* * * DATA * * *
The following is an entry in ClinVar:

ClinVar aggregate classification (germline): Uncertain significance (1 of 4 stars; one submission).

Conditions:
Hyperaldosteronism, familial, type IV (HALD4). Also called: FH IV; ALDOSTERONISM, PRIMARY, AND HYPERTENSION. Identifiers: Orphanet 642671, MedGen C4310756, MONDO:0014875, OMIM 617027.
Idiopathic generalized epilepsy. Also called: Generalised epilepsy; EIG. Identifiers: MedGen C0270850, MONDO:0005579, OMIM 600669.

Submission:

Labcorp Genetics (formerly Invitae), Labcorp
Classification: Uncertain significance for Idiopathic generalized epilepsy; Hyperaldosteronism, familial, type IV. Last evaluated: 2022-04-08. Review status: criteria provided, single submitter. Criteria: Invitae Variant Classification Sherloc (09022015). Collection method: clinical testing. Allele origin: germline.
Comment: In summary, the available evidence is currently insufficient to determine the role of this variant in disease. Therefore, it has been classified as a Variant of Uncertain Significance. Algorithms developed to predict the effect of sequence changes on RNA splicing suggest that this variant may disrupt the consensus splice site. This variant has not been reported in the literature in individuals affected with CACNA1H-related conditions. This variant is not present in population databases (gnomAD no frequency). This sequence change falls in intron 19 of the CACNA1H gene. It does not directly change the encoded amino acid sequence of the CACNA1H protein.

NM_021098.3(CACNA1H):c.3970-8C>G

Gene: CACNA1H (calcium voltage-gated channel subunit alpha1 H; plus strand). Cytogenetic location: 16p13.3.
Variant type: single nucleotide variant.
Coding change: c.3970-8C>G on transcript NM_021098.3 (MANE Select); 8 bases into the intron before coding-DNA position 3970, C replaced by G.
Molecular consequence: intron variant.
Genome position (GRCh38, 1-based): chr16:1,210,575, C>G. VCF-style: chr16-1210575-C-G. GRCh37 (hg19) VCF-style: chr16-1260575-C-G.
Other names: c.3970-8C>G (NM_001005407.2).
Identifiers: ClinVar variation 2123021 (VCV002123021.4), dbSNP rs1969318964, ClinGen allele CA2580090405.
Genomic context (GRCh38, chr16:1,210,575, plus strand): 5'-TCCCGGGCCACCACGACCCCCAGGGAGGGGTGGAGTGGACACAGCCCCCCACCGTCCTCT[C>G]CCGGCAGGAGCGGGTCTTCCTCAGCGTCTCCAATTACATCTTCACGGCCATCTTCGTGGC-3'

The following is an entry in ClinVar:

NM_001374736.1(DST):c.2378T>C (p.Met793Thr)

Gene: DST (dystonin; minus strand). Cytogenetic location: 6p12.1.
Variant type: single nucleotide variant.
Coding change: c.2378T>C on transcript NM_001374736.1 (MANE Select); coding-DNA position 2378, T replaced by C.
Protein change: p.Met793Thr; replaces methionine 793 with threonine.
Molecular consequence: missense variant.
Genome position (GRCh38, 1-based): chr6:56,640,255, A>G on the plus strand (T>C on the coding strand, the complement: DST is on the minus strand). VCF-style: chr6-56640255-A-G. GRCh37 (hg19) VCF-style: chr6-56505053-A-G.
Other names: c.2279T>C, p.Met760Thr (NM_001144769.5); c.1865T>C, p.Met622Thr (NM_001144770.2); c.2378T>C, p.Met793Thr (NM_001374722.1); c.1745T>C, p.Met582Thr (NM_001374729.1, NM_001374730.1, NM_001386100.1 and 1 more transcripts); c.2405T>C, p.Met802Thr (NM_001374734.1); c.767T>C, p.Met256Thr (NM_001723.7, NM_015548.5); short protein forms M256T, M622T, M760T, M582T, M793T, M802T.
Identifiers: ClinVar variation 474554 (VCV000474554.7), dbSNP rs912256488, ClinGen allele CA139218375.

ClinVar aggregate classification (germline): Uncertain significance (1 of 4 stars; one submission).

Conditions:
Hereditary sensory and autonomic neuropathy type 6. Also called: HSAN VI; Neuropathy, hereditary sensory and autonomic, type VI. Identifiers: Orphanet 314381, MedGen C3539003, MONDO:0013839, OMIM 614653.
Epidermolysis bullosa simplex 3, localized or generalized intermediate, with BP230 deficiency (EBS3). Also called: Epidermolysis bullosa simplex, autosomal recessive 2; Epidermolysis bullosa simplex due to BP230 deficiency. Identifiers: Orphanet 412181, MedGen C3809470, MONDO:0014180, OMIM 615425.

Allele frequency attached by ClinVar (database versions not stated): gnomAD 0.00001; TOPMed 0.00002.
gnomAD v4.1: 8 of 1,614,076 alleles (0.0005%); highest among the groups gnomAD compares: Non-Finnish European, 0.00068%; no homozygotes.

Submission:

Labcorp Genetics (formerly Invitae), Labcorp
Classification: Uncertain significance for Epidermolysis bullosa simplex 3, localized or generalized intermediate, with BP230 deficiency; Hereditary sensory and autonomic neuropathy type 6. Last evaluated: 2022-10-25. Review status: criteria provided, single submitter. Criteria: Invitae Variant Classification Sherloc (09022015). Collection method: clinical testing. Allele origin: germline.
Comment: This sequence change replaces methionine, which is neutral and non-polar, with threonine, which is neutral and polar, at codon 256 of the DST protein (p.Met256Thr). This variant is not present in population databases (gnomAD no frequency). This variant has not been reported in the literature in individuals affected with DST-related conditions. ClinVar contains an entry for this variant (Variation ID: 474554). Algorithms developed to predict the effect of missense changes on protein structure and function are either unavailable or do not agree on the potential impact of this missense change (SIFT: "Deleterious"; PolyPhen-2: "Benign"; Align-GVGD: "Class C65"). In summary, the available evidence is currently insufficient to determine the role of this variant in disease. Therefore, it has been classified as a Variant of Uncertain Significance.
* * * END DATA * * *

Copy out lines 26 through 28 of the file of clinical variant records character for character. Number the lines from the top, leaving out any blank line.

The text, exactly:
Genome position (GRCh38, 1-based): chr6:56,640,255, A>G on the plus strand (T>C on the coding strand, the complement: DST is on the minus strand). VCF-style: chr6-56640255-A-G. GRCh37 (hg19) VCF-style: chr6-56505053-A-G.
Other names: c.2279T>C, p.Met760Thr (NM_001144769.5); c.1865T>C, p.Met622Thr (NM_001144770.2); c.2378T>C, p.Met793Thr (NM_001374722.1); c.1745T>C, p.Met582Thr (NM_001374729.1, NM_001374730.1, NM_001386100.1 and 1 more transcripts); c.2405T>C, p.Met802Thr (NM_001374734.1); c.767T>C, p.Met256Thr (NM_001723.7, NM_015548.5); short protein forms M256T, M622T, M760T, M582T, M793T, M802T.
Identifiers: ClinVar variation 474554 (VCV000474554.7), dbSNP rs912256488, ClinGen allele CA139218375.